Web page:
Set of magnets (variously sized from 3" x 3" to 2.5"x4") feature American astronomer John Brashear (1840-1920) and a few of the instruments he created. Pictured:
John Alfred Brashear (1840-1920) was a self educated astronomer from Pittsburgh for whom craters on Mars and the moon have been named, as well as an asteroid, and who earned a permanent place in science history.
Brashear was the oldest of seven children born to a saddler and school teacher in Brownsville, Pennsylvania. His formal education was limited to elementary school and when other boys were entering high school, he was a machinist apprentice.
By 1866, Brashear had married and was working as a mechanic in a Pittsburgh rolling mill, studying math and physics when time allowed. His wife shared his hobby and helped build his first telescope (that was eventually donated to the Allegheny Observatory at the University of Pittsburgh).
A 1911 article in McClure's Magazine described the pair as spending three years grinding the first 5-inch lens, only to see it break during silvering. The Brashears persevered. The lens was completed and in the process he became adept at re-silvering, a skill that brought him to the attention of Dr. Samuel Pierpont Langley, director of the Allegheny Observatory.
Langley encouraged Brashear to build a workshop in which to do projects for the Observatory, and a patron, William Thaw, financed the project. After 21 years, Brashear was freed from toiling at the steel mill and could work full time on scientific invention. By 1887 that workshop became the John Brashear manufacturing company.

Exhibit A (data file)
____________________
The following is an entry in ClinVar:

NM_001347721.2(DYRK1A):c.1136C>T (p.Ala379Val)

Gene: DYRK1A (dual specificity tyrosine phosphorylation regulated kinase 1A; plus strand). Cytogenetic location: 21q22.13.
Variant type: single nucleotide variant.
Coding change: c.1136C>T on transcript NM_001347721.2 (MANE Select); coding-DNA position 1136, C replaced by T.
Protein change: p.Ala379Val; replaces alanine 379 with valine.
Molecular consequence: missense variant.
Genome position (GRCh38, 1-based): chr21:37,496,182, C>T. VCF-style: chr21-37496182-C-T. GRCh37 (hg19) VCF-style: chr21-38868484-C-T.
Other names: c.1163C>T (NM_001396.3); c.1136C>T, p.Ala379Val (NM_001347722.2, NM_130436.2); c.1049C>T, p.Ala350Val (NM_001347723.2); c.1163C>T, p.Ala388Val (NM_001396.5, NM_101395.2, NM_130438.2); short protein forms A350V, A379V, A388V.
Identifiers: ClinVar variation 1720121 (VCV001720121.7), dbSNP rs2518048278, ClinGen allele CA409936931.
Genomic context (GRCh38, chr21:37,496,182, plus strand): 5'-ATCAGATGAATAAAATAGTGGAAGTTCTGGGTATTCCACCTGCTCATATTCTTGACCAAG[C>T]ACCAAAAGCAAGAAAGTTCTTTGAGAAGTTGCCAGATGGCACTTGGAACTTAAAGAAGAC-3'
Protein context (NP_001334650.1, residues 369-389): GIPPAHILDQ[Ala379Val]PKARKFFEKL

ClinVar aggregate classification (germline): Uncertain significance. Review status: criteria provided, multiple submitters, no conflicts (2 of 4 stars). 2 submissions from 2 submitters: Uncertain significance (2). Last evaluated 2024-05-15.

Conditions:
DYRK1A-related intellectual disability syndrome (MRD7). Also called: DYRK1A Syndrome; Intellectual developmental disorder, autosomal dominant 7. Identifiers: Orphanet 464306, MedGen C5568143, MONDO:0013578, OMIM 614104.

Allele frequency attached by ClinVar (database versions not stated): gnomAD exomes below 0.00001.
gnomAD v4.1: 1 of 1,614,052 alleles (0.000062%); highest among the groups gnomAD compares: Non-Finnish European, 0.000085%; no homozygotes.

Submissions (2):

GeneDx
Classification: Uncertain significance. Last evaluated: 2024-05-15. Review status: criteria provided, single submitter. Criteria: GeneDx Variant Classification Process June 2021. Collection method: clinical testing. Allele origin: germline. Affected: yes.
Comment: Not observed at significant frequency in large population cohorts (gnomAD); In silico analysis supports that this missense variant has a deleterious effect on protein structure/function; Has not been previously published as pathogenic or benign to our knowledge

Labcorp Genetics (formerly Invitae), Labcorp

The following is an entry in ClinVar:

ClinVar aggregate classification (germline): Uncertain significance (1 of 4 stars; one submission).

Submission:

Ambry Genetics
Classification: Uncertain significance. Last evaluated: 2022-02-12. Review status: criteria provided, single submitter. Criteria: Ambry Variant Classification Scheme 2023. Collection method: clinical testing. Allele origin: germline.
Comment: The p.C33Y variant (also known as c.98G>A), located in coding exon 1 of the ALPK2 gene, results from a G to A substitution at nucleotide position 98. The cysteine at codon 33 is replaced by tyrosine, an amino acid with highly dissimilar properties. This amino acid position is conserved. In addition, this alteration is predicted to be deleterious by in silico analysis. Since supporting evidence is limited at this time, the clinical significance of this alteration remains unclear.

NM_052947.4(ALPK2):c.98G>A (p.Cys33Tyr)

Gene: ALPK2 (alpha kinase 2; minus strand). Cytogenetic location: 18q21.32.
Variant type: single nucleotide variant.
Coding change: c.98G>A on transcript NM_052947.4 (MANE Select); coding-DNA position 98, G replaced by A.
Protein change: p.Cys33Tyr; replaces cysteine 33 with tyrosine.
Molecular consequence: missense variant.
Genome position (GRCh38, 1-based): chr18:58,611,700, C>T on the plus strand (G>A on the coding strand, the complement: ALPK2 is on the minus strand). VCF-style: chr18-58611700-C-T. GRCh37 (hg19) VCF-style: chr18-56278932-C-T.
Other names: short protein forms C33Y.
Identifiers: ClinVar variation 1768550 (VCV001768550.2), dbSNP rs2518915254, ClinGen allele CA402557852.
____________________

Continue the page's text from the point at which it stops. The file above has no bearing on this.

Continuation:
In addition to research and invention, Brashear contributed to the development of the University of Pennsylvania, serving as director of the Allegheny Observatory, university chancellor (1901-1904) and trustee.
In 1988 the university published A man who loved the stars: the autobiography of John A. Brashear and in 1940 John Alfred Brashear, scientist and humanitarian. I found several copies of both books on Amazon.
Nicknamed Uncle John, he was beloved in Pittsburgh and in 1915 named by the governor as the most eminent citizen of the state. His 75th birthday party was attended by many prominent citizens, including Alexander Graham Bell, and elicited 30,000 birthday cards. His ashes are entombed beneath the Keeler telescope at the Allegheny Observatory.
Brashear was a competitor of Alvan Clark.